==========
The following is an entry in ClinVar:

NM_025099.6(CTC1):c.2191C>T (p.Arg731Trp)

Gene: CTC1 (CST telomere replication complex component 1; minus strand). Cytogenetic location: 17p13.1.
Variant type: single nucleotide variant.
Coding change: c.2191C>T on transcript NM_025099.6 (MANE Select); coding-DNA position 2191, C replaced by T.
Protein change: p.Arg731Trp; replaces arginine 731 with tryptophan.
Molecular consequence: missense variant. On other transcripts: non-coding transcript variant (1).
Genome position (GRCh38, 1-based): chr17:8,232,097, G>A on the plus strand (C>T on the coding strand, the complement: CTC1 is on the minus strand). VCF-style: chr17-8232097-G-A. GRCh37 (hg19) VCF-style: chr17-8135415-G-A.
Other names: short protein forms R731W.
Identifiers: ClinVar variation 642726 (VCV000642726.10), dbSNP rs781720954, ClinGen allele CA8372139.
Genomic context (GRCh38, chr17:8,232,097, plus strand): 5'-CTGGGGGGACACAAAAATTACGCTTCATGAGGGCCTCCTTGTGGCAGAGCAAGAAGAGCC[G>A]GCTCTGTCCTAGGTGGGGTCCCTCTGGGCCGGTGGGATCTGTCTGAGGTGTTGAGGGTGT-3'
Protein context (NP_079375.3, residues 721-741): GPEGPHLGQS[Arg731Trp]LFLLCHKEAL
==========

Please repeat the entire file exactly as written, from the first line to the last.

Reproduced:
The following is an entry in ClinVar:

NM_025099.6(CTC1):c.2191C>T (p.Arg731Trp)

Gene: CTC1 (CST telomere replication complex component 1; minus strand). Cytogenetic location: 17p13.1.
Variant type: single nucleotide variant.
Coding change: c.2191C>T on transcript NM_025099.6 (MANE Select); coding-DNA position 2191, C replaced by T.
Protein change: p.Arg731Trp; replaces arginine 731 with tryptophan.
Molecular consequence: missense variant. On other transcripts: non-coding transcript variant (1).
Genome position (GRCh38, 1-based): chr17:8,232,097, G>A on the plus strand (C>T on the coding strand, the complement: CTC1 is on the minus strand). VCF-style: chr17-8232097-G-A. GRCh37 (hg19) VCF-style: chr17-8135415-G-A.
Other names: short protein forms R731W.
Identifiers: ClinVar variation 642726 (VCV000642726.10), dbSNP rs781720954, ClinGen allele CA8372139.
Genomic context (GRCh38, chr17:8,232,097, plus strand): 5'-CTGGGGGGACACAAAAATTACGCTTCATGAGGGCCTCCTTGTGGCAGAGCAAGAAGAGCC[G>A]GCTCTGTCCTAGGTGGGGTCCCTCTGGGCCGGTGGGATCTGTCTGAGGTGTTGAGGGTGT-3'
Protein context (NP_079375.3, residues 721-741): GPEGPHLGQS[Arg731Trp]LFLLCHKEAL